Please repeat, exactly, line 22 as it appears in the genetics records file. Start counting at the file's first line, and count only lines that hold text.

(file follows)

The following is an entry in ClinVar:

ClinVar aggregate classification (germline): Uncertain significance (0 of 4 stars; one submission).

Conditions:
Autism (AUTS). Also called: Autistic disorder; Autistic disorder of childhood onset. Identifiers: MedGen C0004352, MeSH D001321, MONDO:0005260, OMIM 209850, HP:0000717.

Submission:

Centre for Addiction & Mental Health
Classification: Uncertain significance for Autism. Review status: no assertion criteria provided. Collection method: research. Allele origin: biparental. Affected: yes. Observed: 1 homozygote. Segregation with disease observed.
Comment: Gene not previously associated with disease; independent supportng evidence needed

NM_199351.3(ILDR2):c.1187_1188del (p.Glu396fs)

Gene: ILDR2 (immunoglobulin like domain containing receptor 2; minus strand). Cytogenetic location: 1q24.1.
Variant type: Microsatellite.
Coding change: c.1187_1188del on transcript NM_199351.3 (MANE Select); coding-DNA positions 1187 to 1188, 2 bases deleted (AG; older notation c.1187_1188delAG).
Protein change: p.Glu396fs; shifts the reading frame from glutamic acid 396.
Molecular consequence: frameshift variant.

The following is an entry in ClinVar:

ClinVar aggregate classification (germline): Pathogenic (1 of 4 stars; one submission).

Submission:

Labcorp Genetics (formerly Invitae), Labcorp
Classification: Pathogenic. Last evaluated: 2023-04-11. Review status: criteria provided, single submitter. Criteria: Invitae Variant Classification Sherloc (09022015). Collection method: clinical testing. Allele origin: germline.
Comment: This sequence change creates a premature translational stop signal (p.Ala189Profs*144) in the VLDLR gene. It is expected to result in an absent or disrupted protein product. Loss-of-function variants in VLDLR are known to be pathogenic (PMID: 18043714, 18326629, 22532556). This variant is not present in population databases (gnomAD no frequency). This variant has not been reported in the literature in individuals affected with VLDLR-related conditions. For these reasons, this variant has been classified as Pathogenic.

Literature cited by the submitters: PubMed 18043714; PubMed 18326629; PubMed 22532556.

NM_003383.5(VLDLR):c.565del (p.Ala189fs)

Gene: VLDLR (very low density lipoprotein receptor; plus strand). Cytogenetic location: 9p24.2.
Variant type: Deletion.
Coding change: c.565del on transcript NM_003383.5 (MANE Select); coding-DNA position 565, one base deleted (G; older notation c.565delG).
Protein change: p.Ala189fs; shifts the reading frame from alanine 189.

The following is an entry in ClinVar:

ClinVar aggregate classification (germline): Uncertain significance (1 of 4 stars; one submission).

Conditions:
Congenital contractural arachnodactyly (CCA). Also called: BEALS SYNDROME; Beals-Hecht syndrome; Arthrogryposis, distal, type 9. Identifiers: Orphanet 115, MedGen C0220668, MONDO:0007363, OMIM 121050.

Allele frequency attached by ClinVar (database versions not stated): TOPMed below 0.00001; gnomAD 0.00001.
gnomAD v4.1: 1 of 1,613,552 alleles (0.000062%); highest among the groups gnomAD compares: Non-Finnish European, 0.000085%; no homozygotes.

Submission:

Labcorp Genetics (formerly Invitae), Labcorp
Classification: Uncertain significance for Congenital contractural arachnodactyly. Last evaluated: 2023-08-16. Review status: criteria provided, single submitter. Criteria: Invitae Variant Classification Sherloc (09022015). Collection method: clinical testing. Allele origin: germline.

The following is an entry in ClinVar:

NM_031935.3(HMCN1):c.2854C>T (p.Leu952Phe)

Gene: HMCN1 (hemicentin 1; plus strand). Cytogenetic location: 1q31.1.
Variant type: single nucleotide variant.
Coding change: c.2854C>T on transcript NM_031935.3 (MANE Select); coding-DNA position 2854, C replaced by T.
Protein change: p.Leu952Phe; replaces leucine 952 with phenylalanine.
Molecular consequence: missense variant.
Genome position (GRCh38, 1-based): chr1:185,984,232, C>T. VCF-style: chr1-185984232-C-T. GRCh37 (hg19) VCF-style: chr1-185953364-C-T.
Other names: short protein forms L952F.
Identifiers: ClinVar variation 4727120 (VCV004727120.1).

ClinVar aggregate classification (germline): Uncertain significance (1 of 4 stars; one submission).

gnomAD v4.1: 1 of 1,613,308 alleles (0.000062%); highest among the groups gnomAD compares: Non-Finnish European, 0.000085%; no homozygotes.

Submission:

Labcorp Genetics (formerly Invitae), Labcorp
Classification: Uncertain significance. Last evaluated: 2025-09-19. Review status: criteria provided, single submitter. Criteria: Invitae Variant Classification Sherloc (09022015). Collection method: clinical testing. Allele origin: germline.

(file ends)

NM_003383.5(VLDLR):c.565del (p.Ala189fs)